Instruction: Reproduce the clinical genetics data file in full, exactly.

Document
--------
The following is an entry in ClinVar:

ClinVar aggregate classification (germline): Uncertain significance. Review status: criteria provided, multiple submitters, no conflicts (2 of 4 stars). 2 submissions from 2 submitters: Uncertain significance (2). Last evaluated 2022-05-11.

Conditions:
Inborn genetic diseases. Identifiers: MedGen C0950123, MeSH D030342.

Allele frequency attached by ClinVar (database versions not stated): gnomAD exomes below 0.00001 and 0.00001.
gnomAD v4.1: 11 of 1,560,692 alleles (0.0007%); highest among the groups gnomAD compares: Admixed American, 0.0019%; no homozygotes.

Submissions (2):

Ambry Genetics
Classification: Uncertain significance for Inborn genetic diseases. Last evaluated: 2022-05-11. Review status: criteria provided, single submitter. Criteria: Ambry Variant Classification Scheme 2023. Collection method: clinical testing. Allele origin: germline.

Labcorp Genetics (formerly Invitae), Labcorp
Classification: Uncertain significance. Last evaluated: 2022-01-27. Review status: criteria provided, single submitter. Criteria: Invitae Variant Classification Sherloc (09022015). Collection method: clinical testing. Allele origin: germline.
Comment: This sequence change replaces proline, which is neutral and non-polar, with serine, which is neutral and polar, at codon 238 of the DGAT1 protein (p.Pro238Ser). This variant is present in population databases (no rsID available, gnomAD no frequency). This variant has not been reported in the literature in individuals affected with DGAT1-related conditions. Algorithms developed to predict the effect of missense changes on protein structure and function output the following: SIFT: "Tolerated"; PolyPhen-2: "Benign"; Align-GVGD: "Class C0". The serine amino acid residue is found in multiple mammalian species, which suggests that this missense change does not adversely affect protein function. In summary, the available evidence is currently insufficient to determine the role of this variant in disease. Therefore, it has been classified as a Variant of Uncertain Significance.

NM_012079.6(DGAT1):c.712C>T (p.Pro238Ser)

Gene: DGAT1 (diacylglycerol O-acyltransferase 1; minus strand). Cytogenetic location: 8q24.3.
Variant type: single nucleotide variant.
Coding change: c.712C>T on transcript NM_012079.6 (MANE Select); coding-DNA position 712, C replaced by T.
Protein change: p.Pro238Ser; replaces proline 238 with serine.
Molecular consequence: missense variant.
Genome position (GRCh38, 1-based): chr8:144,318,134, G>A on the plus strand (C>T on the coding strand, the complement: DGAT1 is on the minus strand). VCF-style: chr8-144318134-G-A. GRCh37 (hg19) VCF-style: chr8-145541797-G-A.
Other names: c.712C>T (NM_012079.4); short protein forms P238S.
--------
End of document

The following is an entry in ClinVar:

ClinVar aggregate classification (germline): Uncertain significance. Review status: criteria provided, multiple submitters, no conflicts (2 of 4 stars). 2 submissions from 2 submitters: Uncertain significance (2). Last evaluated 2022-05-11.

Conditions:
Inborn genetic diseases. Identifiers: MedGen C0950123, MeSH D030342.

Allele frequency attached by ClinVar (database versions not stated): gnomAD exomes below 0.00001 and 0.00001.
gnomAD v4.1: 11 of 1,560,692 alleles (0.0007%); highest among the groups gnomAD compares: Admixed American, 0.0019%; no homozygotes.

Submissions (2):

Ambry Genetics
Classification: Uncertain significance for Inborn genetic diseases. Last evaluated: 2022-05-11. Review status: criteria provided, single submitter. Criteria: Ambry Variant Classification Scheme 2023. Collection method: clinical testing. Allele origin: germline.

Labcorp Genetics (formerly Invitae), Labcorp
Classification: Uncertain significance. Last evaluated: 2022-01-27. Review status: criteria provided, single submitter. Criteria: Invitae Variant Classification Sherloc (09022015). Collection method: clinical testing. Allele origin: germline.
Comment: This sequence change replaces proline, which is neutral and non-polar, with serine, which is neutral and polar, at codon 238 of the DGAT1 protein (p.Pro238Ser). This variant is present in population databases (no rsID available, gnomAD no frequency). This variant has not been reported in the literature in individuals affected with DGAT1-related conditions. Algorithms developed to predict the effect of missense changes on protein structure and function output the following: SIFT: "Tolerated"; PolyPhen-2: "Benign"; Align-GVGD: "Class C0". The serine amino acid residue is found in multiple mammalian species, which suggests that this missense change does not adversely affect protein function. In summary, the available evidence is currently insufficient to determine the role of this variant in disease. Therefore, it has been classified as a Variant of Uncertain Significance.

NM_012079.6(DGAT1):c.712C>T (p.Pro238Ser)

Gene: DGAT1 (diacylglycerol O-acyltransferase 1; minus strand). Cytogenetic location: 8q24.3.
Variant type: single nucleotide variant.
Coding change: c.712C>T on transcript NM_012079.6 (MANE Select); coding-DNA position 712, C replaced by T.
Protein change: p.Pro238Ser; replaces proline 238 with serine.
Molecular consequence: missense variant.
Genome position (GRCh38, 1-based): chr8:144,318,134, G>A on the plus strand (C>T on the coding strand, the complement: DGAT1 is on the minus strand). VCF-style: chr8-144318134-G-A. GRCh37 (hg19) VCF-style: chr8-145541797-G-A.
Other names: c.712C>T (NM_012079.4); short protein forms P238S.